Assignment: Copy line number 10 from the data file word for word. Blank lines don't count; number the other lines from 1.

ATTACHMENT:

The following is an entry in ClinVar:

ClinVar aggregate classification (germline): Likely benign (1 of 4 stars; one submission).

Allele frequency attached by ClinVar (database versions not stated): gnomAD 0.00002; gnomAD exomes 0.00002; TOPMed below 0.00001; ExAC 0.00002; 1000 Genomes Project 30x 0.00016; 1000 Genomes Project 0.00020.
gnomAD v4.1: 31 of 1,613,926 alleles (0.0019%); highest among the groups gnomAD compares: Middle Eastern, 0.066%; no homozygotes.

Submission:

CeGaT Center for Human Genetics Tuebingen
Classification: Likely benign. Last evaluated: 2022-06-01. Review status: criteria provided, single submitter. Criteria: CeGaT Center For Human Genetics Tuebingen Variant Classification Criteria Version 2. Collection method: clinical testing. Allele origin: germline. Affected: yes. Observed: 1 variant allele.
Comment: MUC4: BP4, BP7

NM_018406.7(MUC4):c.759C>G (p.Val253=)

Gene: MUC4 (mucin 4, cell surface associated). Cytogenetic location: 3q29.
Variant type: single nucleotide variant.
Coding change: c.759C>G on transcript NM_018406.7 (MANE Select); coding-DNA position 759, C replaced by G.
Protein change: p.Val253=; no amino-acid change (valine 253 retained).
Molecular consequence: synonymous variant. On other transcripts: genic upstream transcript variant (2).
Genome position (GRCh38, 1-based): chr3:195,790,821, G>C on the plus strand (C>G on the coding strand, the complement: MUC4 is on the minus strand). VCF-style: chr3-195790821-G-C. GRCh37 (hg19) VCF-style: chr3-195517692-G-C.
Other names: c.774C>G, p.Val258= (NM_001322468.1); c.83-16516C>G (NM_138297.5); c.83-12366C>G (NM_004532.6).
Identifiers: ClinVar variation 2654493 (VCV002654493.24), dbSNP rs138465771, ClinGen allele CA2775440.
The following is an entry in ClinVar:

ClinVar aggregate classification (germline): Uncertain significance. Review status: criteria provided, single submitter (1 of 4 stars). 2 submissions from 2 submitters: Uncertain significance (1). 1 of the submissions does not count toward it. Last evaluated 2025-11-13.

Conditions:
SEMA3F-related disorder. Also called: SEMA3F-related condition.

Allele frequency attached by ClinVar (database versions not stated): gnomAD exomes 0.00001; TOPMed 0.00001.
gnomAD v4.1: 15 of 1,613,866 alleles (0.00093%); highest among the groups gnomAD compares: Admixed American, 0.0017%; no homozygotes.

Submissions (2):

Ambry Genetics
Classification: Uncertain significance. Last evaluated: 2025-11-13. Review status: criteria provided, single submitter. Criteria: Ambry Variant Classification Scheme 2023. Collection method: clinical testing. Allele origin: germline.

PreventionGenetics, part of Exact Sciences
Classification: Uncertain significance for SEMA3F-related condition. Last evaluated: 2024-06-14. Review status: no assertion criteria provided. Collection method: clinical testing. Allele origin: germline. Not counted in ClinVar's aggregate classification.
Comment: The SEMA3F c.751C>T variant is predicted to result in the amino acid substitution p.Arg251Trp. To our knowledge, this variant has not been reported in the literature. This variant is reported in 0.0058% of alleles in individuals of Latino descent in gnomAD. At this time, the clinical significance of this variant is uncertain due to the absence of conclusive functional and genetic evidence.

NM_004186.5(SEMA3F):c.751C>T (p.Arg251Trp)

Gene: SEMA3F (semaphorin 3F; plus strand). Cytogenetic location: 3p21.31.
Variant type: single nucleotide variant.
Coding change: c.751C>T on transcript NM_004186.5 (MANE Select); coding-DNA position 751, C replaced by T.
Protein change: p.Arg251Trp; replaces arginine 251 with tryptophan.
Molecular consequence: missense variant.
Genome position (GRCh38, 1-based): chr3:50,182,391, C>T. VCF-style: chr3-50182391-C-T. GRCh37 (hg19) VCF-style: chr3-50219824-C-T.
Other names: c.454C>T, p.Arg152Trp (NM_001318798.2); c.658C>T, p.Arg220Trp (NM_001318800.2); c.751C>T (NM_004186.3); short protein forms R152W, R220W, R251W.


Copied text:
Gene: MUC4 (mucin 4, cell surface associated). Cytogenetic location: 3q29.